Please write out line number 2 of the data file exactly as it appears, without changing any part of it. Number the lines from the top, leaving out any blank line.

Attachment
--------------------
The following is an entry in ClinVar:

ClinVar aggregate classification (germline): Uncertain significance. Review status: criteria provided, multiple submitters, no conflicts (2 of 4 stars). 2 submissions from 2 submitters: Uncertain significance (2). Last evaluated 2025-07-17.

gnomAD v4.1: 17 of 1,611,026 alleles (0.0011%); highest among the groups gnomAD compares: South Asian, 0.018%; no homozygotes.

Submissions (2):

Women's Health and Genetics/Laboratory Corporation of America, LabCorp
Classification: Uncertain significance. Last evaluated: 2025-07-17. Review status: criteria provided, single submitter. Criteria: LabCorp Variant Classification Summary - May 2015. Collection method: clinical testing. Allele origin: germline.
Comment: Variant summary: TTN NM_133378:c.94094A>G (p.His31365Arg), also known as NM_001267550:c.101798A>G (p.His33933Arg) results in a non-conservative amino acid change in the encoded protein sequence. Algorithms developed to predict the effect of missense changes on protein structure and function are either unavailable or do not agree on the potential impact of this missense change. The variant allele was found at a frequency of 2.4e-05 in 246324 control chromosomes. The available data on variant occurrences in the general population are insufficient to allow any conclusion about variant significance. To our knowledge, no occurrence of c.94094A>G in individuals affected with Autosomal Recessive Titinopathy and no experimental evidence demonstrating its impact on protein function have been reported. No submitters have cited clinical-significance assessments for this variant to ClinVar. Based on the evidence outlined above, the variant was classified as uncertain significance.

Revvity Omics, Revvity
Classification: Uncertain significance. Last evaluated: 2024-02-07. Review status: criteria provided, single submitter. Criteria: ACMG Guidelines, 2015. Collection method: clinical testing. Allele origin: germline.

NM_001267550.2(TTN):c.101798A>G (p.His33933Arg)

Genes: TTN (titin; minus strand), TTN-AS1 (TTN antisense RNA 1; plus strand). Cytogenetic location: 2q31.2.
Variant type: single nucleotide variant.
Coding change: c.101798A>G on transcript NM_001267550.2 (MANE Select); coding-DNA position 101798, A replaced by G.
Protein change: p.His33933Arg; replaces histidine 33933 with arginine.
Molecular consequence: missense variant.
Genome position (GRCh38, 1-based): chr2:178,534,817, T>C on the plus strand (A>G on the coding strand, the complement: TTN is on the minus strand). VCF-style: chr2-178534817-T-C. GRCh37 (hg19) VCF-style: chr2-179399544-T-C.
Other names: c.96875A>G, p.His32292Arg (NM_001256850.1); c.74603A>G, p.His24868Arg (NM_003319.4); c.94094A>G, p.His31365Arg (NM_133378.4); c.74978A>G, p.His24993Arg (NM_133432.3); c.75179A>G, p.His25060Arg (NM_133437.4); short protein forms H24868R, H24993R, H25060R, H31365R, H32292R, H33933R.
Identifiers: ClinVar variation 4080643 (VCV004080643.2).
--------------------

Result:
ClinVar aggregate classification (germline): Uncertain significance. Review status: criteria provided, multiple submitters, no conflicts (2 of 4 stars). 2 submissions from 2 submitters: Uncertain significance (2). Last evaluated 2025-07-17.